Jack Steele (Ph.D. 1968) - A Biography

As a 6th grade student in his hometown of Greencastle, Indiana, Jack Steele realized that his life ambition was to be a chemist and, when time came to go to college, he pursued a BA in chemistry at DePauw University. Jack worked on electrochemistry with Prof. Eugene Schwartz at DePauw the summer of 1964 after getting his BA. Following his work at DePauw, Jack opted to pursue a Ph.D. at the University of Kentucky. He had a great appreciation for Prof. Donald H. Williams who directed his graduate research at UK. While he considers himself a coordination chemist, his coursework and research reflected broad interests – from electrochemistry to biochemistry. Dr. Steele has said that Professors Don Sands and Joe Wilson of UK Chemistry were “without a doubt” the best teachers he ever had. 

After receiving his doctoral degree in 1968, Dr. Steele accepted a postdoctoral position at the Washington State University with Dr. Ivan Legg. In addition to working on his research projects, he taught large-enrollment general chemistry courses and was responsible for an NMR instrument that was used in undergraduate organic labs, which probably put Washington State well out ahead of the curve for the use of NMR in teaching labs. 

Following his postdoctoral stint, he accepted a position as an Assistant Professor in the Department of Chemistry and Physics at Albany State University, a public, historically black university in Albany, Georgia. At that time, in 1970, he was one of three chemists on the faculty: one taught general chemistry, one taught organic chemistry, and everything else fell to Prof. Steele. Needless to say, this meant that he was called upon to teach a broad range of courses. In addition to courses in the traditional chemistry curriculum (including inorganic chemistry, analytical chemistry, group theory, physical chemistry, biochemistry, and more) he taught clinical chemistry and toxicology. Drawing on his experience with these courses and with collaboration from two friends from his time at UK, Vernon Stubblefield and Bob Frass, Prof. Steele produced the proposal that led to the formation of a new Forensic Sciences program which, more than 40 years later, remains a popular undergraduate major at Albany State.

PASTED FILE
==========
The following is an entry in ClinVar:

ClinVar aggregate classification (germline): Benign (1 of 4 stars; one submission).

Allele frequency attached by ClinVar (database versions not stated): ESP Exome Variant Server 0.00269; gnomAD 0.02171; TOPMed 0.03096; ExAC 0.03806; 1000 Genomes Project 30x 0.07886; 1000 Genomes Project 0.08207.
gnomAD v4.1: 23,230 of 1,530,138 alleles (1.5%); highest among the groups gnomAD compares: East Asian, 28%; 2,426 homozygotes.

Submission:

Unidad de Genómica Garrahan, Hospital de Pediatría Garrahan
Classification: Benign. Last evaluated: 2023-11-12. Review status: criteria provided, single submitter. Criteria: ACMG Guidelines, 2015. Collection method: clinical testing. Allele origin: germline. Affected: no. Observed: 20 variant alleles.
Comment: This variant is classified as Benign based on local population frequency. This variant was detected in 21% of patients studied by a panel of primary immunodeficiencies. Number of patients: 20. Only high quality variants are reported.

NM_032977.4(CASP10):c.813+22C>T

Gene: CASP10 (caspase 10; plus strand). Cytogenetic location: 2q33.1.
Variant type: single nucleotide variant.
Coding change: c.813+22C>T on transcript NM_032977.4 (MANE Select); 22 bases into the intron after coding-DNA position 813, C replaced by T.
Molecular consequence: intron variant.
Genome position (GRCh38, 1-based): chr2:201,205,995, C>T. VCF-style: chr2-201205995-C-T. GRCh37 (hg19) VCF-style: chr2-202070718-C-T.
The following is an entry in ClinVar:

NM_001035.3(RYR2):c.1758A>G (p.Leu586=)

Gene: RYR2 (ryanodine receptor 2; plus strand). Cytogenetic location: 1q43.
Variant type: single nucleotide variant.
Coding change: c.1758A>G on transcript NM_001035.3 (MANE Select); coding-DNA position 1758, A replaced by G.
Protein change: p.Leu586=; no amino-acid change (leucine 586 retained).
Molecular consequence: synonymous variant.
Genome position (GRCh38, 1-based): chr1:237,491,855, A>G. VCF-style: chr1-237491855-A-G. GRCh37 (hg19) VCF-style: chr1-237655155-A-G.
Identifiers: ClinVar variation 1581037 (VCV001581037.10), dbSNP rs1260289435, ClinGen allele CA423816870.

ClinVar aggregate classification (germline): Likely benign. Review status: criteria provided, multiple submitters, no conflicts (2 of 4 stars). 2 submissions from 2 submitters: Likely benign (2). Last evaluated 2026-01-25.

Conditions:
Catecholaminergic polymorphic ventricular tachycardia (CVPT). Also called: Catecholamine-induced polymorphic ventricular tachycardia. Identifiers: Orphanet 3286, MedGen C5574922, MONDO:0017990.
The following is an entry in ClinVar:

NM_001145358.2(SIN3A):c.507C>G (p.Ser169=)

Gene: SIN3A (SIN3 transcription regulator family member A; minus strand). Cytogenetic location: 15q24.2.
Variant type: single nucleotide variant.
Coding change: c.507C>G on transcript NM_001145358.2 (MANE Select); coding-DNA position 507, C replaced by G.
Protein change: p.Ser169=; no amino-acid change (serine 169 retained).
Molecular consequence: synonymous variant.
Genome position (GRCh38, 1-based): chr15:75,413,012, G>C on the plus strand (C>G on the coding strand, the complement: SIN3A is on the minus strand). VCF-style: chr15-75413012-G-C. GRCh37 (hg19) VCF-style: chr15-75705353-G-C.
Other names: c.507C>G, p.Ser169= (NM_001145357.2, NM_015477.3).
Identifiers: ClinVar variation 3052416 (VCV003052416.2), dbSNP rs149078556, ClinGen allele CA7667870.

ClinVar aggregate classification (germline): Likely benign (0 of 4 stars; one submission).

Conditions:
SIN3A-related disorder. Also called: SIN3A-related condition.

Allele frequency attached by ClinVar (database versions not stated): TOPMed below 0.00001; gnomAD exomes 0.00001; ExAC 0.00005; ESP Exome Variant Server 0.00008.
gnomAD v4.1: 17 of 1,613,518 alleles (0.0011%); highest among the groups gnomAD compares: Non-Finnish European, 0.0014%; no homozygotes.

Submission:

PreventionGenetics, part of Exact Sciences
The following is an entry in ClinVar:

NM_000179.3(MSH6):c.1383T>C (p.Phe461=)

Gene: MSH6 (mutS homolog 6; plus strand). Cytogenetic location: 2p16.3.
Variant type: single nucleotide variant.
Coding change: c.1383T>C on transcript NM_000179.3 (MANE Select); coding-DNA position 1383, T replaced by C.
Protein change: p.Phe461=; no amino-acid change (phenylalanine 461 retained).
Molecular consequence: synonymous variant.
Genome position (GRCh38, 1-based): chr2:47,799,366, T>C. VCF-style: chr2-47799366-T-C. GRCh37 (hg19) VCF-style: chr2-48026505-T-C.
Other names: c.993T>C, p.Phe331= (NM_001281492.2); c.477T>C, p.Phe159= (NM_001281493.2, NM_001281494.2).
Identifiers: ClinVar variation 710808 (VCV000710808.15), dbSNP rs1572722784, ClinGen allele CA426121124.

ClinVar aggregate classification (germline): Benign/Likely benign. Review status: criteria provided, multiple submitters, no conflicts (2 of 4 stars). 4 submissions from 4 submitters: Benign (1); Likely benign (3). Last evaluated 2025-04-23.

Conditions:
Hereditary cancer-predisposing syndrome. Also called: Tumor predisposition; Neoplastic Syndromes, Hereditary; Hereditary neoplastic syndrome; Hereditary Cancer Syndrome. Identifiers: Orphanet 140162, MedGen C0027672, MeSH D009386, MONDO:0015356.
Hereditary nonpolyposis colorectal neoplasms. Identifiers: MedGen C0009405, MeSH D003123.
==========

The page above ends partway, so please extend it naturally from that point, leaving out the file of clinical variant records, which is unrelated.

When graduate programs in Education were established, he was named to the College of Education Graduate Faculty and began teaching graduate-level analytical and physical chemistry courses in support of those programs. He also taught pathophysiology in support of the School of Nursing. Over the course of his career at Albany State University, he was affiliated with the College of Education, the School of Nursing, and with the Criminal Justice program, in addition to his position in the Department of Chemistry and Physics. 

He rose through the ranks to become full professor, and he served as Department Chair for four years. All the while, he was innovating and expanding the educational opportunities for students he worked with Georgia Tech to establish a pre-engineering program at so that undergraduates could move into engineering graduate programs. He co-founded the Southwest Georgia Section of the ACS, which won the award for Best Small Section a few years later. 

Prof. Steele retired from Albany State University in 2005 and is now emeritus and living in Albany, GA. Over the course of his long career, Prof. Steele was awarded grants from the Mott Foundation, the National Science Foundation, and from the Minority Schools Biomedical Support program. His students have become doctors, nurses, dentists, pharmacists, engineers, and teachers, and his influence on them is benefitting countless patients, companies, and students. In February 2019, this remarkable career was recognized with the Albert Nelson Marquis Lifetime Achievement Award.

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